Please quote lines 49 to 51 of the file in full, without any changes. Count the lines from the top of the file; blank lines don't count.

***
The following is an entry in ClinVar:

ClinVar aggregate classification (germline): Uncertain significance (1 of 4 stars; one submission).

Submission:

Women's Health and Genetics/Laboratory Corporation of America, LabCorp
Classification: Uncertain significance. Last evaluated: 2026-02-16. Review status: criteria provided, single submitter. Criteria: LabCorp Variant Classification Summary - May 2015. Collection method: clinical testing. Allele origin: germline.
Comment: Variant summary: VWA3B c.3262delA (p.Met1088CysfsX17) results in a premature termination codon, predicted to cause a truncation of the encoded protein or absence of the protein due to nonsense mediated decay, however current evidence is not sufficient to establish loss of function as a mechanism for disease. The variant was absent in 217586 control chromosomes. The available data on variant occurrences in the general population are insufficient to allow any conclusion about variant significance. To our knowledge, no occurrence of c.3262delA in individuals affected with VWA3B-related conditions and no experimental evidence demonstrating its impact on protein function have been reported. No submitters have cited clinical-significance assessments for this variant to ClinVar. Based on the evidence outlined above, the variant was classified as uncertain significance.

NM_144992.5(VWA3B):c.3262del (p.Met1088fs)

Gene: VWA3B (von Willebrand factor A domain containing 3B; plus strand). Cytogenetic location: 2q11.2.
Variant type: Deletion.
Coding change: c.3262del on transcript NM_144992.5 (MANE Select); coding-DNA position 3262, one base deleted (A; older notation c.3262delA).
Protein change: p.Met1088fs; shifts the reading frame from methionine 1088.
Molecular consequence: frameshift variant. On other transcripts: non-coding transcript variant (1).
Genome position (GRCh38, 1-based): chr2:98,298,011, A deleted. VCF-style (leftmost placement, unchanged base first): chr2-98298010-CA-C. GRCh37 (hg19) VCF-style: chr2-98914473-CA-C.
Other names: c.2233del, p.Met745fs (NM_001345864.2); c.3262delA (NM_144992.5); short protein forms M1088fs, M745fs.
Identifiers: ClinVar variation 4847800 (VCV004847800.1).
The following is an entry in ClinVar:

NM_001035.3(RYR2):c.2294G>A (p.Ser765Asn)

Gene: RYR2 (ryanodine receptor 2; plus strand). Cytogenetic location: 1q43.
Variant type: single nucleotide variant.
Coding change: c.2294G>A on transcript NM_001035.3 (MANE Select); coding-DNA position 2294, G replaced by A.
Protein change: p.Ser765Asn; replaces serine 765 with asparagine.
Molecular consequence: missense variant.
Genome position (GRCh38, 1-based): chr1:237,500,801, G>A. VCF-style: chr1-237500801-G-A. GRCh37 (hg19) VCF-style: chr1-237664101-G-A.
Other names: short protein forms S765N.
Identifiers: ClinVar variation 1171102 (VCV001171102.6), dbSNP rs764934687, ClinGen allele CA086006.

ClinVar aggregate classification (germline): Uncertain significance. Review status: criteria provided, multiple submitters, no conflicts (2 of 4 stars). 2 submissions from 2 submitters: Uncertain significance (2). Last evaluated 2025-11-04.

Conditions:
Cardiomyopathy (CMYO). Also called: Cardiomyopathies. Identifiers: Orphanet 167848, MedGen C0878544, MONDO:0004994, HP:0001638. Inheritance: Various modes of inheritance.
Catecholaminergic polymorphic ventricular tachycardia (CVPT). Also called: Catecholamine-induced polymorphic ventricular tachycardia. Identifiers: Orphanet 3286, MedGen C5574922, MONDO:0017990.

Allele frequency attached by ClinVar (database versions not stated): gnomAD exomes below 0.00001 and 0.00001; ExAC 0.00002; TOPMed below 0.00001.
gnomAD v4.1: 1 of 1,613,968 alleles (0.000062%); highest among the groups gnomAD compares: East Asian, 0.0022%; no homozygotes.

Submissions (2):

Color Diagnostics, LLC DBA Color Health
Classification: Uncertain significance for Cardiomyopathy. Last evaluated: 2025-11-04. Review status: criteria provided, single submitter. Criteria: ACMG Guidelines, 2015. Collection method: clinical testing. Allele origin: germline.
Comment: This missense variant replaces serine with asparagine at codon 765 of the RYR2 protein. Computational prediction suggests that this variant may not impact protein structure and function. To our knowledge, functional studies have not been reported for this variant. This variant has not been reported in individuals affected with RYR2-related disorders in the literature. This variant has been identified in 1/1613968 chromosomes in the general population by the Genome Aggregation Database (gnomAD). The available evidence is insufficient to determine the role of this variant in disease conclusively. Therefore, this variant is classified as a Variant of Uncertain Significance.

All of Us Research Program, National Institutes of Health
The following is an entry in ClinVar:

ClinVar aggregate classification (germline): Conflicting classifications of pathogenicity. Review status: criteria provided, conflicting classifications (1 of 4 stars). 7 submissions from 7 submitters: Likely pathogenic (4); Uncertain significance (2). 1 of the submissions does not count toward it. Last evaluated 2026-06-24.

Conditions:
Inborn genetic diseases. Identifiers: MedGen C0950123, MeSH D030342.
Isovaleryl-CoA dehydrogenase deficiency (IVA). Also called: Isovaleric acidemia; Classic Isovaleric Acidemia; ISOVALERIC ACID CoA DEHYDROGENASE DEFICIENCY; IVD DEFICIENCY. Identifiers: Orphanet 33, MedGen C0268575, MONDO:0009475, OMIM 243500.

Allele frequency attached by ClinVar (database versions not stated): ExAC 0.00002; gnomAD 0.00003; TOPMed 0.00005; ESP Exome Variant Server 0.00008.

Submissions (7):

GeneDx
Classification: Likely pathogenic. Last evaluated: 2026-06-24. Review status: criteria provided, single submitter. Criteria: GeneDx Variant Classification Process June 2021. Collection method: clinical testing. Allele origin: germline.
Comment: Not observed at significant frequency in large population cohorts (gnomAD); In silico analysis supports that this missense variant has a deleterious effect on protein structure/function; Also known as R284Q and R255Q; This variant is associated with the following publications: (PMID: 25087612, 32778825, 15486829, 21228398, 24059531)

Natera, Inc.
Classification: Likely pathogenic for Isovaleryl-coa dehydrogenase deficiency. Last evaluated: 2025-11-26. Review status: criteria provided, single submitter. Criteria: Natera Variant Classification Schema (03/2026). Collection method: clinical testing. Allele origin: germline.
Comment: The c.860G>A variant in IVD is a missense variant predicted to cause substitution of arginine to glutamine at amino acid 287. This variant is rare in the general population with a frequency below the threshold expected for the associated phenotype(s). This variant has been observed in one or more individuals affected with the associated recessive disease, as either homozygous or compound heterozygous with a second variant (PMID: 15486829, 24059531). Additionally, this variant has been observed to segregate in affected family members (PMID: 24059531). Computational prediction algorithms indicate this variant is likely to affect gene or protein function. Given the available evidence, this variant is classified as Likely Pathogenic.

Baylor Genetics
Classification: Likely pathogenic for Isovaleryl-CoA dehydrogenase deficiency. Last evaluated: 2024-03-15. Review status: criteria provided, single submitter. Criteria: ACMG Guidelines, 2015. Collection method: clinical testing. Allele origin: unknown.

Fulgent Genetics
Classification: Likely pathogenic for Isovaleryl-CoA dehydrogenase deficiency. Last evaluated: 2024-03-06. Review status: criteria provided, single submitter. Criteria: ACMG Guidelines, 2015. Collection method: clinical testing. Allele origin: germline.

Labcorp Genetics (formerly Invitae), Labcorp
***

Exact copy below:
Comment: The c.860G>A variant in IVD is a missense variant predicted to cause substitution of arginine to glutamine at amino acid 287. This variant is rare in the general population with a frequency below the threshold expected for the associated phenotype(s). This variant has been observed in one or more individuals affected with the associated recessive disease, as either homozygous or compound heterozygous with a second variant (PMID: 15486829, 24059531). Additionally, this variant has been observed to segregate in affected family members (PMID: 24059531). Computational prediction algorithms indicate this variant is likely to affect gene or protein function. Given the available evidence, this variant is classified as Likely Pathogenic.

Baylor Genetics
Classification: Likely pathogenic for Isovaleryl-CoA dehydrogenase deficiency. Last evaluated: 2024-03-15. Review status: criteria provided, single submitter. Criteria: ACMG Guidelines, 2015. Collection method: clinical testing. Allele origin: unknown.